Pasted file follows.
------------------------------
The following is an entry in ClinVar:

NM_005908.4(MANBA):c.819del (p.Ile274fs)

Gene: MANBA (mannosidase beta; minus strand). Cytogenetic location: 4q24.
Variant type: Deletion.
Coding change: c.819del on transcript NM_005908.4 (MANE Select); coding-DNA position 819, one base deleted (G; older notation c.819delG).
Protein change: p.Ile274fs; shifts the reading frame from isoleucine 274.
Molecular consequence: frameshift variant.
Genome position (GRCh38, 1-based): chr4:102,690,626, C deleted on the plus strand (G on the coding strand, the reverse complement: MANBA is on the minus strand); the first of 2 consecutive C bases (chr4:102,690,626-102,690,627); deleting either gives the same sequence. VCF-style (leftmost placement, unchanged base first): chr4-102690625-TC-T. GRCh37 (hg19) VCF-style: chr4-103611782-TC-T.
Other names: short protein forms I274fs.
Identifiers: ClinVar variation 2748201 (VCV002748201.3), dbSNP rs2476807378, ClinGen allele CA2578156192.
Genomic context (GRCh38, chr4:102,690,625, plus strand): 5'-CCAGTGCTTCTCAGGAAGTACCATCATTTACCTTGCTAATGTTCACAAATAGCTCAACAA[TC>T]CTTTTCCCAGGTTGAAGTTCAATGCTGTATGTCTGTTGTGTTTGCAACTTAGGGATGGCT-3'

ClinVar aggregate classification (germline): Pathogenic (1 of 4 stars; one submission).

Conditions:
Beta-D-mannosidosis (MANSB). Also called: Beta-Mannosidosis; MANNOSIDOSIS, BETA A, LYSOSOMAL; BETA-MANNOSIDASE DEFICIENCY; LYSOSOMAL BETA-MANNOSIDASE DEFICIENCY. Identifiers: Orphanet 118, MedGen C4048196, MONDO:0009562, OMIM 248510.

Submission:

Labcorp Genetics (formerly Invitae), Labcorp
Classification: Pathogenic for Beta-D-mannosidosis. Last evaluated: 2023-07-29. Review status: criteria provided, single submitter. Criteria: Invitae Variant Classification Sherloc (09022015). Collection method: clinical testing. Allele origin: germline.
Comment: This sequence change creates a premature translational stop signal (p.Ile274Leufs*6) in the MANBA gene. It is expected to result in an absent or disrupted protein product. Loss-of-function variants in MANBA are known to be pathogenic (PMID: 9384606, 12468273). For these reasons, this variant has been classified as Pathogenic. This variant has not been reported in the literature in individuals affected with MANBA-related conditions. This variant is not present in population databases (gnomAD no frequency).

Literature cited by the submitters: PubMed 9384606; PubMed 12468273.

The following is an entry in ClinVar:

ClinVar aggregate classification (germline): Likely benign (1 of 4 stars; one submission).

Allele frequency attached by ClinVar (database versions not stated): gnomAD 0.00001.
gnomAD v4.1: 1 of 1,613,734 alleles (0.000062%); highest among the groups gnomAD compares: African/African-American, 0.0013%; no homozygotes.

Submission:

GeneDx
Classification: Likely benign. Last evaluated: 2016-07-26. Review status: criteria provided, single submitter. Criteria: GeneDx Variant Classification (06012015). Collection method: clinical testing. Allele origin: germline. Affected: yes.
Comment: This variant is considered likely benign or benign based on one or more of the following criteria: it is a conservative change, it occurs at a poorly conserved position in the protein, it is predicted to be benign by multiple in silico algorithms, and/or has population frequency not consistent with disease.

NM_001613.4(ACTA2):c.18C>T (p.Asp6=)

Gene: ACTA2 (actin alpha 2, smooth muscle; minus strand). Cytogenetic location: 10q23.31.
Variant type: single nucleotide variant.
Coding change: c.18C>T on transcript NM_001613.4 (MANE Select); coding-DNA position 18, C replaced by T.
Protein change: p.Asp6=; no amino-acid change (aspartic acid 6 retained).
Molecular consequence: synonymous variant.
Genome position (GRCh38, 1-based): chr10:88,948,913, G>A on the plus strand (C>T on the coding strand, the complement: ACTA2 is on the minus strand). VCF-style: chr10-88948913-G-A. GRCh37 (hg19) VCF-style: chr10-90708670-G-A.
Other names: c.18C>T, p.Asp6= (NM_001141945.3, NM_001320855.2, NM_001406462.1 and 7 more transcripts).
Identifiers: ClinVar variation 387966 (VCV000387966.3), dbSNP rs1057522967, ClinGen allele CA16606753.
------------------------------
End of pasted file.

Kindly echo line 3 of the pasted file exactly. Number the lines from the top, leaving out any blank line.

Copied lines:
Gene: MANBA (mannosidase beta; minus strand). Cytogenetic location: 4q24.